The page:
If you don’t manage cash flow properly it will ultimately become more difficult to provider proper care to your patients.

Increasing cash flow in the practice is crucial in maintaining the financial health of the practice. Listed below are my Top 7 ways to increase the cash flow of a practice. Implementing these strategies will help your profitability and add to your revenue cycle management objectives.

1 – Acquire accurate and up-to-date patient data.

During the new patient phone call, make sure you collect the following patient information. Patients will ask financial questions, but you should save those for the end of the call and make sure you have this information so you can get in contact with the patient.

  • Legal name
  • Address
  • Phone number
  • Preferred method of contact
  • Emergency contact

2 – Ask for payment.

Like the old saying goes, “If you don’t ask, they won’t pay.”

3 – Include previous balances in the amount due today.

At the beginning of every day, research patients appointed on the schedule and find out whether any patients has a previous balance. Include any previous balance amount with amount due at patient appointment.

4 – Inform before you perform the dentistry.

Once treatment is diagnosed, discuss estimated payment due BEFORE patient’s appointment is scheduled. Informed patients pay their bill while surprised patients get upset that they have a balance.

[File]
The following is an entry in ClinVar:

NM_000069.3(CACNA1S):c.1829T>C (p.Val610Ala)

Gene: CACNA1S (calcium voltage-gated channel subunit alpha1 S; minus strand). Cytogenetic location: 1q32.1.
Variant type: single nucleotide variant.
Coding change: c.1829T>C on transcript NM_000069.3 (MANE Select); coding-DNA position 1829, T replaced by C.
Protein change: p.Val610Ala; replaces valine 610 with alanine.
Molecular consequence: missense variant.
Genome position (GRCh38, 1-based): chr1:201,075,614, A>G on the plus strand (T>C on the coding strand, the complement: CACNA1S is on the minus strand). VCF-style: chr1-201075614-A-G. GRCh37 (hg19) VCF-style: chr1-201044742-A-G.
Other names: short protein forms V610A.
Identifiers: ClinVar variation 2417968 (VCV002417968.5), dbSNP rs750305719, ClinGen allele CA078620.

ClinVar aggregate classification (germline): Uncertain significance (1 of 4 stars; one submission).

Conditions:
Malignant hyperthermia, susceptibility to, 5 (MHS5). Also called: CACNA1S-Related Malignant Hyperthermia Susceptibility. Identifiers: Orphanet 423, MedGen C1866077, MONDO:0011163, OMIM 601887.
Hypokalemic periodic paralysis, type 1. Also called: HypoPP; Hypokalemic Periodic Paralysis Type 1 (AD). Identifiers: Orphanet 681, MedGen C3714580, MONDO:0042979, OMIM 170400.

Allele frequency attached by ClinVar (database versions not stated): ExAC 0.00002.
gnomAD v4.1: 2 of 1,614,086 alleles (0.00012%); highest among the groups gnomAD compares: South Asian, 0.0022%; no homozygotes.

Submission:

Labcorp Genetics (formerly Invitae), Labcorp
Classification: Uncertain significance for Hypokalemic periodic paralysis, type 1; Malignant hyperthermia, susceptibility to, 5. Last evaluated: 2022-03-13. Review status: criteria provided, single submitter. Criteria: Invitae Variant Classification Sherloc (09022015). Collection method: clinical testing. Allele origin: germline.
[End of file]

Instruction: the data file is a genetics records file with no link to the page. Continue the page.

When estimating patient portion after insurance payment, be sure to inform the patient that if insurance pays less than estimated, you will send the patient a final statement.

5 – Have a written protocol for financial arrangements.

This will help the patient understand your financial policies and ultimately take responsibility for paying their balance.

  • Create signage in your office stating something like, “Ask about our flexible financial arrangements” for patients who are more visual.
  • Offer outside financing for those patients needing to fit their balance on a monthly payment schedule.
  • Discuss estimated amounts due and discuss payment amount due with patients BEFORE the dentistry is performed.

6 – Change the payment guidelines to work for you.

There is no need to send advanced warning letter that you will be changing your guidelines. Collecting balances requires an effort from the whole dental team. Create a process that works for your practice.

If patient isn’t prepared to pay on the day of service or are used to “just receiving a statement” the following verbal discussion will be impactful:

“Mr. Patient, we understand you aren’t prepared to settle your balance today. I have prepared a complimentary statement for you. I have included a payment envelope and secured a stamp on the envelope. If you wouldn’t mind, please send balance in within the next five days, and if I don’t receive it, I will personally follow-up with a phone call. If you would like, you can even call our office and make payment over the phone.”

7 – Follow up and follow through.

Utilize Dentrix to help you follow up on cash flow. Receive ongoing training for your practice management software and any eServices you use to make sure you are using all the tools available to you.

  • Update payment tables upon posting insurance payments.
  • Use the Collection Manager to facilitate timely collection of balances.
  • Set a deadline for patient payment and specific due date of balance.
  • Create a protocol for how many statements will be sent before collection action and if the account becomes uncollectable, take collection action.
  • Set aside time specifically to follow up on past due accounts.

Learn More

If you want to dive deeper into the Dentrix Collections Manager, see the following:

By Lois Banta, Founder, Banta Consulting, Inc.